Time to Get a Grip

Josh Brown drills a 49-yard field goal as time expires Sunday to lead the Rams to a stunning 19-17 upset of the Redskins.
By Thomas Boswell
Monday, October 13, 2008

In the NFL, it doesn't matter what the question is, the answer is almost always the same: turnovers. The team that has more of 'em wins more than 80 percent of the time. No other factor matters nearly as much. 'Twas ever thus.

Pro football might be a far fairer but much less entertaining sport if fumbles and interceptions didn't matter so much. But they do. And a combination of violence and luck are what causes them. Since every team is plenty big and mean, the law of averages obtains. When it comes to turnovers, you can run, but you can't hide. Not all season.

Turnovers caught the Redskins yesterday. In the first half, the team announced that it had set an NFL record: the first team to open its season with five games without a single offensive turnover. Go on, say it: "Uh-oh."

Everybody knew it couldn't last. But did it have to end at home against one of the worst teams in the NFL? Here's the bad news: The Redskins lost, 19-17, on a field goal at the gun because they lost three fumbles, thus ruining scoring opportunities of their own and, in one case, letting the Rams return a fumble 75 yards untouched for a score.

Here's the worse news: Over every relevant time period, including the glory years of Gibbs I, the Redskins are a typical NFL team that suffers about 30 turnovers a year. Sometimes it's closer to 20 or 40. But it's always plenty. After six games, the Redskins have only four turnovers. So, more exasperating days like this one are almost certainly coming. It's not just the law of averages; it's the immutable law of the NFL, where vio lence begets chaos which breeds fumbles and interceptions.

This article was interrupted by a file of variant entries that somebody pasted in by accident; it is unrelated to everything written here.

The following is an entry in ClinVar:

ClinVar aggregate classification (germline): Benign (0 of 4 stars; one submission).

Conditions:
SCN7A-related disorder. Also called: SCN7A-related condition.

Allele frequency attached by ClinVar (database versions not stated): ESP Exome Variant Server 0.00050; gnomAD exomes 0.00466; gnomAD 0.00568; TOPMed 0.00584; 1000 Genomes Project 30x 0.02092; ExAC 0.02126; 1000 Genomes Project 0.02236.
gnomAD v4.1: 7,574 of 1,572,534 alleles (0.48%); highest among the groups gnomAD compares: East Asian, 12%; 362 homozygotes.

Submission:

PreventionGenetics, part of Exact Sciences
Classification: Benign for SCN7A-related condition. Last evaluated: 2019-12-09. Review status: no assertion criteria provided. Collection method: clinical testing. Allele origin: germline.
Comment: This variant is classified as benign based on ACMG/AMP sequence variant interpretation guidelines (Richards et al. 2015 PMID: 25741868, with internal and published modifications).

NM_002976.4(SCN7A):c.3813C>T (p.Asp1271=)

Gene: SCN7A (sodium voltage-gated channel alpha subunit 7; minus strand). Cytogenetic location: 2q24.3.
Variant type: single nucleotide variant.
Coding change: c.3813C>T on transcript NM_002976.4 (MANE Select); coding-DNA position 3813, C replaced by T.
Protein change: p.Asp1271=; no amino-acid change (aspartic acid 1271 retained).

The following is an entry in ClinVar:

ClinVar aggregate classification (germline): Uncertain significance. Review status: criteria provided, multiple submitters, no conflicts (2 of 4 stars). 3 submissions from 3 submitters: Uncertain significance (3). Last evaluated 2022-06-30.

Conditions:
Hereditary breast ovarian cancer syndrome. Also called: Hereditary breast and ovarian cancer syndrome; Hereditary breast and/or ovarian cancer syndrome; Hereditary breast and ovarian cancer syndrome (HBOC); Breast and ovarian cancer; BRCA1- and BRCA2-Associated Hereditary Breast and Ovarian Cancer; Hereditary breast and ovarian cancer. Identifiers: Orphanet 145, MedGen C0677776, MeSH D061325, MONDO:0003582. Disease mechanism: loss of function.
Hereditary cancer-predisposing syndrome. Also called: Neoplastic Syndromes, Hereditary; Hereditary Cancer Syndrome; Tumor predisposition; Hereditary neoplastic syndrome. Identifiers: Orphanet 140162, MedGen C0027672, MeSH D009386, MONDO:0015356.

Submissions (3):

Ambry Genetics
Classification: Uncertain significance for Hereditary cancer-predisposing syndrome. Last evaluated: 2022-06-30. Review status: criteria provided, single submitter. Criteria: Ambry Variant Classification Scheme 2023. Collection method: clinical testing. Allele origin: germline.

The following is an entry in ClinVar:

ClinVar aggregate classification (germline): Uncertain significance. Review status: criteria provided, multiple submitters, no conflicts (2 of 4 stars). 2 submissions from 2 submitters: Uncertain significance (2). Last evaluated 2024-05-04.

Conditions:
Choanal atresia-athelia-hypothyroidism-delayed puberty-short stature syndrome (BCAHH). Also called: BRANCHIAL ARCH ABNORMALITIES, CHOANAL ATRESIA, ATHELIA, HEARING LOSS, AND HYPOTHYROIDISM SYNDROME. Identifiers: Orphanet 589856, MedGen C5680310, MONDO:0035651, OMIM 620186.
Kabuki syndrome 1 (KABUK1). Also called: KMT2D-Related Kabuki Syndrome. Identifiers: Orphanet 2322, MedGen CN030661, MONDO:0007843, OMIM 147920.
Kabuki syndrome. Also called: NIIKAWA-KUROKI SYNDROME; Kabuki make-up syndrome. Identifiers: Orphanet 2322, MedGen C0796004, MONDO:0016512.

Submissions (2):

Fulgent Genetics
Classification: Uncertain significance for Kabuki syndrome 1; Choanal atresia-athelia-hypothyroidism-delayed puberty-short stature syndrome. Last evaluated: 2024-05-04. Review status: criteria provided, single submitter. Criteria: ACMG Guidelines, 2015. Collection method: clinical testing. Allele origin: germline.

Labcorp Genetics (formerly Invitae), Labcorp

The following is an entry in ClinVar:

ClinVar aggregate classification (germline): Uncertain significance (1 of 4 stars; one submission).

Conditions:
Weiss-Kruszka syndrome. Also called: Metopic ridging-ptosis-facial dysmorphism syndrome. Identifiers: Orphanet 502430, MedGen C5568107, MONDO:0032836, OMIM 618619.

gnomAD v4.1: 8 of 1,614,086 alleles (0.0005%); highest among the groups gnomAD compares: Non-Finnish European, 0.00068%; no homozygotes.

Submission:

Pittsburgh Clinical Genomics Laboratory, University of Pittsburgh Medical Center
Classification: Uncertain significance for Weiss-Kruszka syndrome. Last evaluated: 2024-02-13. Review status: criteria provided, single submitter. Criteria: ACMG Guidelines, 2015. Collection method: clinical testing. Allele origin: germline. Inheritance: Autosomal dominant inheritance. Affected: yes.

It's how you cope that counts.

Against St. Louis, the Redskins actually coped quite well, coming from behind to take a 16-14 lead with 4 minutes 31 seconds to play. Few teams with a minus-2 turnover differential come so close. But not close enough.

How can the same team beat the Cowboys in Dallas and the Eagles in Philadelphia, back-to-back, then knock the Rams around for a 368-to-200 advantage in yardage, and a huge 181-76 disparity in rushing yards, yet lose? Simple. Be a good team, with enough chemistry and toughness to close out winnable games against tough foes, but not a great team that beats the NFL's nemesis No. 1 -- the turnover.

"We win the takeaway battle, we win the game. We lose the takeaway battle, we lose the game," said linebacker London Fletcher, adding, "I dropped one" of a potential interception right into his arms. So did LaRon Landry.

"We aren't good enough to overcome turnovers, penalties and blowing [our] scoring drives," said Portis, who ran for 129 yards on 21 carries with two scores. In a self-critical mood, Portis added, "The headlines got good. We were saying, 'Yeah, we're here. We've got three games [in a row] we can win. And we overlooked a team today that came in here ready to play."

In the NFL, where the weekly pain is so harsh and constant, it's probably easier to flagellate yourself for not being quite motivated enough than it is to face a more likely, but unpleasant truth: You can batter your brains for three hours and give a respectable account of yourselves -- as the Redskins did -- but lose to a crummy team anyway because of stupid turnovers. Especially the fluky haunting kind, like the fumble by guard Pete Kendall that transformed this game.

As central as turnovers are, there is also no stat that is so uncontrollable, so apparently random, so infuriating. The team that hits harder usually has a turnover edge. But, seriously, in the NFL, where everybody is a monster, how much harder does one team hit than another? Not much. So, sometimes, the game simply picks a victim, like Kendall.

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